Constantine's Sword

Sometimes, despite my better judgment, I abandon the usual episodes of 30 Rock and The Office for something more cerebral. This time, it happened by total accident. I downloaded a movie called Constantine's Sword, thinking it was some sort of sequel to the the guilty pleasure movie Constantine. (Yes, the lame one with Keanu Reeves ... don't judge me...)

What I got instead was this semi-documentary exploring the violent origins of Christianity in modern western civilization and the intolerance. Immediately, I was intrigued; violence and intolerance are not attributes that I associate at all with Christ or His believers in any age. Certainly, I was familiar with the mixed role the Catholic church (the source of Christianity at that time) played in Europe throughout the middle ages, but I always assumed those trespasses to be part of some malignancy introduced by corrupting and later was excised by the renaissance, the reformation, and the enlightenment. Constantine's Sword however, shines a much brighter light on the history, makes some very interesting and disturbing observations about where modern Christianity comes from, the dark symbolism of the cross, the actual role of Jerusalem's Jews in the crucifixion, the growth of antisemitism, and the as the subsequent role (or lack thereof) of the church in inquisitions, crusades, wars, hateful evangelism and even the Holocaust.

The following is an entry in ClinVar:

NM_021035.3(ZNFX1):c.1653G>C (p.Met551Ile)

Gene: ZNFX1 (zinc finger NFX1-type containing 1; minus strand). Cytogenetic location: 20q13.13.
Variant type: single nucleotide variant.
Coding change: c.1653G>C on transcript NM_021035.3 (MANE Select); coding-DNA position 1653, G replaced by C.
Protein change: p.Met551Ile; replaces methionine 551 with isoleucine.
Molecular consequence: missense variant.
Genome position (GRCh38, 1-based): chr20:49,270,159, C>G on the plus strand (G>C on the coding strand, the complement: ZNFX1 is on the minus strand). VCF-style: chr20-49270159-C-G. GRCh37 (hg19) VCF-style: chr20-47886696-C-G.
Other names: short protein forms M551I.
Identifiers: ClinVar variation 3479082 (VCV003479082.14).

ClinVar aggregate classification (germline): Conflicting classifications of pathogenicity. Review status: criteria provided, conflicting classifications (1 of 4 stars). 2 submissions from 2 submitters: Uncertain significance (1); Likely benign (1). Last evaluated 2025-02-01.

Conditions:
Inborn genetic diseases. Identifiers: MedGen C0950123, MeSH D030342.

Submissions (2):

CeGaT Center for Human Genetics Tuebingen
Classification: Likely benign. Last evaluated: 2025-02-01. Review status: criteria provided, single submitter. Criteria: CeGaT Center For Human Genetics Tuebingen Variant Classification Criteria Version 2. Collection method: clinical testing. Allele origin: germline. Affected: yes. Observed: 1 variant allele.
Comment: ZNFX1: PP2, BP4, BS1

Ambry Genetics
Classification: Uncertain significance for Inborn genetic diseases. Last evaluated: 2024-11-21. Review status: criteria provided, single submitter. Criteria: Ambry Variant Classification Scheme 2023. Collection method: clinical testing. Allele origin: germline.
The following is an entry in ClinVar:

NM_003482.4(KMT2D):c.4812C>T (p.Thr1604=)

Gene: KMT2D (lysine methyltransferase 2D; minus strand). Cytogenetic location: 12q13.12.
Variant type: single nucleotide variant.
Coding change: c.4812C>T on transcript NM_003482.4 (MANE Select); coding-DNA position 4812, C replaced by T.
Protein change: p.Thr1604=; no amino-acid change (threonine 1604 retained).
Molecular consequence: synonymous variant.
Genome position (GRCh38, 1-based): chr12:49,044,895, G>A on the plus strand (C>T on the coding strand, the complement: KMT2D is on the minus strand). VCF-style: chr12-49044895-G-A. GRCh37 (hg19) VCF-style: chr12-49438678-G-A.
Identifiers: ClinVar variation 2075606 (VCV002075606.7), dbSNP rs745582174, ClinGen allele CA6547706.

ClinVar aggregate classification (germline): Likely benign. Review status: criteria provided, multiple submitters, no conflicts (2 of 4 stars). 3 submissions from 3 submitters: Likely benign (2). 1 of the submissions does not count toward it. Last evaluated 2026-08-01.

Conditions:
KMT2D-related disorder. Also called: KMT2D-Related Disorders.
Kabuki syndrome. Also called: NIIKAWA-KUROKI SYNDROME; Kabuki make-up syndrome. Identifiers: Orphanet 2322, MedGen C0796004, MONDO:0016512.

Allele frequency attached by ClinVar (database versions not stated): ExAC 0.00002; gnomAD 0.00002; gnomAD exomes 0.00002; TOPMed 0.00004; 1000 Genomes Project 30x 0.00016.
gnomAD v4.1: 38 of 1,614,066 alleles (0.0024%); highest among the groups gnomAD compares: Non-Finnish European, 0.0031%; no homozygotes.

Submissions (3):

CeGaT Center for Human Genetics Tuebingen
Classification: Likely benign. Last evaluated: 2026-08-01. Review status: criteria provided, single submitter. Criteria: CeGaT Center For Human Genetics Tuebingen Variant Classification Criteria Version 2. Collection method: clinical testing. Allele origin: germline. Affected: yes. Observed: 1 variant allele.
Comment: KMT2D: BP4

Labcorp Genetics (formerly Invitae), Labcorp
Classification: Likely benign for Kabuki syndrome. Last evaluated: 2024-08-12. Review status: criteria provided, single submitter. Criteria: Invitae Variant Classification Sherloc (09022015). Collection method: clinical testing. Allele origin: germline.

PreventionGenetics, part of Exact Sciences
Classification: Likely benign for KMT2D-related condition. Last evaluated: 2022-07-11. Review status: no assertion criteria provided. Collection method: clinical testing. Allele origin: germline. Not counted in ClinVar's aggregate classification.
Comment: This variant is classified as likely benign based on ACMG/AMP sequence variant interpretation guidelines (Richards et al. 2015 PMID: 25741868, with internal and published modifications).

I hope it doesn't seem as though I accept everything in the film as historical fact, because I do know that the the film shows only one perspective and takes liberties in compressing 2000 years of history into two hours. That said, the film makes a genuine inquiry into some of modern Christanity's flaws, which have suprisingly ancient roots.

For me, personally, the lessons from the film revolve around two of the two great balances of Christianity in the United States: how do we balance church and state when the majority is Christian, and how do we balance evangelism and a desire to prosylite with religious tolerance? Difficult questions indeed. We'd like to believe that we are philosophically light years away from the church that went on crusades or told Jews to convert or die, but we must acknowledge that these wrongs are in our past and avoid any modern day incarnations.